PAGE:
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Resurgence of measles in Serbia 2010–2011 highlights the need for supplementary immunization activities

Overview of attention for article published in Epidemiology & Infection, October 2015
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Title
Resurgence of measles in Serbia 2010–2011 highlights the need for supplementary immunization activities
Published in
Epidemiology & Infection, October 2015
DOI 10.1017/s0950268815002277
Pubmed ID
Authors

J. NEDELJKOVIĆ, S. RAKIĆ ADROVIĆ, G. TASIĆ, V. KOVAČEVIĆ-JOVANOVIĆ, G. LONČAREVIĆ, J. M. HÜBSCHEN, C. P. MULLER

Abstract

Between December 2010 and August 2011 an outbreak of measles occurred in Serbia with 363 reported cases. Sera and/or nose/throat swabs were collected from 193 patients and tested for measles-specific IgM antibodies by ELISA and viral RNA by RT-PCR, respectively. Epidemiological data were obtained from the surveillance database of the Institute of Public Health of Serbia. Of the 363 cases involved in the outbreak, 113 were laboratory confirmed. More than one third of the patients were hospitalized (n = 130, 35·8%) and for 15 (4·1% of the reported outbreak cases) the infection was complicated by pneumonia. Mostly pre-school children aged ⩽4 years (37·8%) and adults aged ⩾30 years (27·3%) were affected. The majority of patients belonged to the Roma population with a preponderance of female cases (57·0%). Nearly 94% of the patients were either unvaccinated or of unknown vaccination status. The main outbreak virus was the D4-Hamburg strain. The outbreak in Serbia occurred after several years of very low measles incidence despite a high routine immunization coverage in the general population, suggesting that special efforts to identify and vaccinate susceptible population groups are required even in countries with apparently good disease control.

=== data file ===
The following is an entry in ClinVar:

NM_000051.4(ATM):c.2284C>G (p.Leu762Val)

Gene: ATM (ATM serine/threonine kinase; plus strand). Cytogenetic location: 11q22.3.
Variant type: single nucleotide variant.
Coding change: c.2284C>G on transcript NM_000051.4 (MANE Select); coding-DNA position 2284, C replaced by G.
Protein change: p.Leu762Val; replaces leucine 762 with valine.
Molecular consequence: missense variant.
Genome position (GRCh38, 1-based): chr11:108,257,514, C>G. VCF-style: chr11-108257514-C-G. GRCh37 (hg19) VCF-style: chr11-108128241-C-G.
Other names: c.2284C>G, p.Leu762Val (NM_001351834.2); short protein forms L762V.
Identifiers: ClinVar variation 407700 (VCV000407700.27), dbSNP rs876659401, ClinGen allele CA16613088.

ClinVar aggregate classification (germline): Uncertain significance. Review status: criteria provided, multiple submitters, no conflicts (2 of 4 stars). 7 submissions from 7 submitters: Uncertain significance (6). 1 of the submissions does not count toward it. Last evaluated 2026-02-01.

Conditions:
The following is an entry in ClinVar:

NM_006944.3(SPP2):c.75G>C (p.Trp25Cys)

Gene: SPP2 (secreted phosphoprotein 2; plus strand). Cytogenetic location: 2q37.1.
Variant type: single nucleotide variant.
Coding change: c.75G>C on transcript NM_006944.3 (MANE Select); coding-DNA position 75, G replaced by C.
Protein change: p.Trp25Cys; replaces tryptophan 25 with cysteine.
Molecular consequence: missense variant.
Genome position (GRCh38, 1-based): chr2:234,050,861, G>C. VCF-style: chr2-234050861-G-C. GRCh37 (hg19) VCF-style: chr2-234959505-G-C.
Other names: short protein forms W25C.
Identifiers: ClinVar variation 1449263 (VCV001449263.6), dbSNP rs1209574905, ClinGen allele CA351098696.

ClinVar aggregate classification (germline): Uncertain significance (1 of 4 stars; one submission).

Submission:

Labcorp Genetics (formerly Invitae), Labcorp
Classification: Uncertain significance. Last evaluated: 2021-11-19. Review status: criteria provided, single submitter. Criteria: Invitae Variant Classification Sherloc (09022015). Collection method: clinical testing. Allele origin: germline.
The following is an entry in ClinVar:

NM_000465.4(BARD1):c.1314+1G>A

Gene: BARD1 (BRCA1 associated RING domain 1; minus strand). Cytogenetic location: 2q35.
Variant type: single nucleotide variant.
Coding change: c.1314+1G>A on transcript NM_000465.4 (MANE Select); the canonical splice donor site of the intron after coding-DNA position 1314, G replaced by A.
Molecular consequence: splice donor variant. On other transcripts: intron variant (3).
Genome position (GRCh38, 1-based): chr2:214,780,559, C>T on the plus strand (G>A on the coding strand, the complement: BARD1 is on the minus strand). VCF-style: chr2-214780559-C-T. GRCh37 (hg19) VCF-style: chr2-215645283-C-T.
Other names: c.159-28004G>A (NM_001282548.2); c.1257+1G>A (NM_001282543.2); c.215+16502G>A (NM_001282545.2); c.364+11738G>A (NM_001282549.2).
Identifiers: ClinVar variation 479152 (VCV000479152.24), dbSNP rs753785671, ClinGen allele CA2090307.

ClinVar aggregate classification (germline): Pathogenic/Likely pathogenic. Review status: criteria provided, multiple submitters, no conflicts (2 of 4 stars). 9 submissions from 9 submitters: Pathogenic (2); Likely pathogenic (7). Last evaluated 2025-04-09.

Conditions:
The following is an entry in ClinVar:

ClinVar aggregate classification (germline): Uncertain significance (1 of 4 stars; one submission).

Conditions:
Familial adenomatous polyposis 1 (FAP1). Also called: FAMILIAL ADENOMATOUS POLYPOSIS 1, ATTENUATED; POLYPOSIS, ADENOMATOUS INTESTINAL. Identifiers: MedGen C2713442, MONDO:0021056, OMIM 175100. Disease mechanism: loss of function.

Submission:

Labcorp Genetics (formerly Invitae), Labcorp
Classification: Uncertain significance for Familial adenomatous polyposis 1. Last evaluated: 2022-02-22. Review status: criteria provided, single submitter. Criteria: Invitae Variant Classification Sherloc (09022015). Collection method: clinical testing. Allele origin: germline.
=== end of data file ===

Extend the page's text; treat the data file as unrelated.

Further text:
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Mendeley readers

Mendeley readers

The data shown below were compiled from readership statistics for 42 Mendeley readers of this research output. Click here to see the associated Mendeley record.

Geographical breakdown

Country Count As %
Unknown 42 100%

Demographic breakdown

Readers by professional status Count As %
Researcher 7 17%
Student > Bachelor 6 14%
Student > Master 4 10%
Student > Doctoral Student 3 7%
Other 3 7%
Other 7 17%
Unknown 12 29%
Readers by discipline Count As %
Medicine and Dentistry 8 19%
Unspecified 3 7%
Environmental Science 2 5%
Nursing and Health Professions 2 5%
Biochemistry, Genetics and Molecular Biology 2 5%
Other 7 17%
Unknown 18 43%
Attention Score in Context

Attention Score in Context

This research output has an Altmetric Attention Score of 1. This is our high-level measure of the quality and quantity of online attention that it has received. This Attention Score, as well as the ranking and number of research outputs shown below, was calculated when the research output was last mentioned on 02 January 2023.
All research outputs
#17,286,645
of 25,377,790 outputs
Outputs from Epidemiology & Infection
#3,532
of 4,680 outputs
Outputs of similar age
#174,099
of 290,716 outputs
Outputs of similar age from Epidemiology & Infection
#28
of 49 outputs
Altmetric has tracked 25,377,790 research outputs across all sources so far. This one is in the 21st percentile – i.e., 21% of other outputs scored the same or lower than it.
So far Altmetric has tracked 4,680 research outputs from this source. They typically receive a lot more attention than average, with a mean Attention Score of 10.4. This one is in the 19th percentile – i.e., 19% of its peers scored the same or lower than it.
Older research outputs will score higher simply because they've had more time to accumulate mentions. To account for age we can compare this Altmetric Attention Score to the 290,716 tracked outputs that were published within six weeks on either side of this one in any source. This one is in the 31st percentile – i.e., 31% of its contemporaries scored the same or lower than it.
We're also able to compare this research output to 49 others from the same source and published within six weeks on either side of this one. This one is in the 30th percentile – i.e., 30% of its contemporaries scored the same or lower than it.